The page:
How to - Wildlife

Awake your winter garden with a birdfeeder

Chase away winter-blah days with a simple birdfeeder that kids can make.

Never mind that your perennials are fast asleep. You and your children can chase away those colourless winter-blah days by livening up your garden with a simple birdfeeder. In their own way, winter birds are as beautiful as spring and summer flowers.

Most kids enjoy watching birds, and they especially enjoy making feeders, then filling their creations with seeds. Just be sure to place your feeder where you can enjoy it from a window. A hard-to-see feeder can easily be forgotten, which is less fun for your kids and unfair to the birds because you forget to refill it. If possible, place it near small bushes to offer birds places to hide in times of danger. Don't be discouraged if birds don't find your feeder right away. Once they do, they'll visit regularly. Continue to feed the birds until May when insects emerge and some fruit and seeds begin to mature, providing food for your feathered friends.

Here are a few more tips: Always watch birds from a distance; they're easily frightened away. To get a closer look, let your kids use inexpensive binoculars. For added fun, purchase a disposable camera so kids can photograph the birds in your yard. Later they can make a picture album to show relatives and friends.

Seeds birds love
Following is a list of seeds commonly set out for birds. The list includes examples of the birds each seed is likely to attract.

Sunflower seeds Most birds choose sunflower seeds over all other treats, whether dispensed from hanging or platform feeders. (And so do squirrels, as you'll soon find out if you hang a sunflower-seed feeder in or near a tree.) Both the striped and black-oil varieties offer similar food value, but chickadees, nuthatches and finches, for example, find the striped kind difficult to crack. Black-oil sunflower seeds have thinner hulls, which most birds can easily shell. Another minus for the striped type: their discarded hulls take longer to biodegrade.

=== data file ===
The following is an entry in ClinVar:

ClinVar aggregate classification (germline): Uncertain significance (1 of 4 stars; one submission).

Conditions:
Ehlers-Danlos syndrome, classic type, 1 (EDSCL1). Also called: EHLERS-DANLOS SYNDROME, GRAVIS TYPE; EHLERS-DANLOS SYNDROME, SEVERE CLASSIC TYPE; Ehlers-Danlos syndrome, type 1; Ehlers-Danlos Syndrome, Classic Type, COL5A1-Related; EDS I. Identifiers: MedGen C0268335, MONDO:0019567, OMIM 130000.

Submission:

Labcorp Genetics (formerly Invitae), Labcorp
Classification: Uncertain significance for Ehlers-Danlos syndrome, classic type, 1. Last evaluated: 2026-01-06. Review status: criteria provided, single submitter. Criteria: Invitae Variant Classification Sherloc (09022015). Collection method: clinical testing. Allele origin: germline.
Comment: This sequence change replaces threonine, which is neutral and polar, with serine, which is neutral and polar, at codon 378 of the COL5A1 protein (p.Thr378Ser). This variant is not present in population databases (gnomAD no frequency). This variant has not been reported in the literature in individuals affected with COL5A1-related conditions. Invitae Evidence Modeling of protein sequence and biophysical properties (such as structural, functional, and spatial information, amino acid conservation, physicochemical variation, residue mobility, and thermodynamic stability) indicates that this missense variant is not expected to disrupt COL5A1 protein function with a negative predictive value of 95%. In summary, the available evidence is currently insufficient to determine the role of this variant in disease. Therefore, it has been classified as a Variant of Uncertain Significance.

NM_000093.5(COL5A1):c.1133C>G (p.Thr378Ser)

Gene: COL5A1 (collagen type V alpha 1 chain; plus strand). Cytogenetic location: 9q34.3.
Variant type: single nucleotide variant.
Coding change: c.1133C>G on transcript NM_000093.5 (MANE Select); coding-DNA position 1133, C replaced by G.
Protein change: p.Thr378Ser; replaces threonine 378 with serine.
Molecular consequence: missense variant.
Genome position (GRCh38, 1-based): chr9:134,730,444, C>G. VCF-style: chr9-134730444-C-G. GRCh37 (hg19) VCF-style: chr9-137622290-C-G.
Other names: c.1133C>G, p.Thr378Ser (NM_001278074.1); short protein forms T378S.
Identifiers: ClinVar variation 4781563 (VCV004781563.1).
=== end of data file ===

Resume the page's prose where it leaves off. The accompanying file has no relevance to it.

Cracked corn The least expensive birdseed, cracked corn happily satisfies most wild birds; finches are a notable exception. Squirrels and pigeons also eat cracked corn, a positive or a negative depending on your outlook. Pour cracked corn into platform feeders or scatter it over the ground.

Millet Sparrows and junkets love tiny red, golden or white millet seeds, though they favour the white variety. Since both birds prefer eating on or near the ground, scatter millet there, near bushes and trees for safe refuge.

Niger This favourite of goldfinches is the most expensive seed, usually poured into special feeders with holes too small for all but fine-billed goldfinches, redpolls and pine siskins. Chickadees and mourning doves also love niger seed and sometimes learn to knock on a feeder until the seeds fall out the holes onto the tray.

Peanuts In-the-know blue jays greedily accept unshelled peanuts, weighing each one and then taking the heaviest ones first. To educate the uninitiated, leave a few partially opened peanuts in the feeder. Blue jays catch on quickly. Get them hooked and they come back often.

Suet While not a seed, in winter chickadees, nuthatches, woodpeckers and blue jays enjoy suet for needed extra calories. Place raw suet in onion bags and nail onto a piece of wood tied to the side of a tree. You can also melt suet in a double boiler and mix in seeds, honey and corn meal. One caution: suet turns rancid quickly when temperatures go above freezing, possibly poisoning birds. Replace suet as needed until spring.

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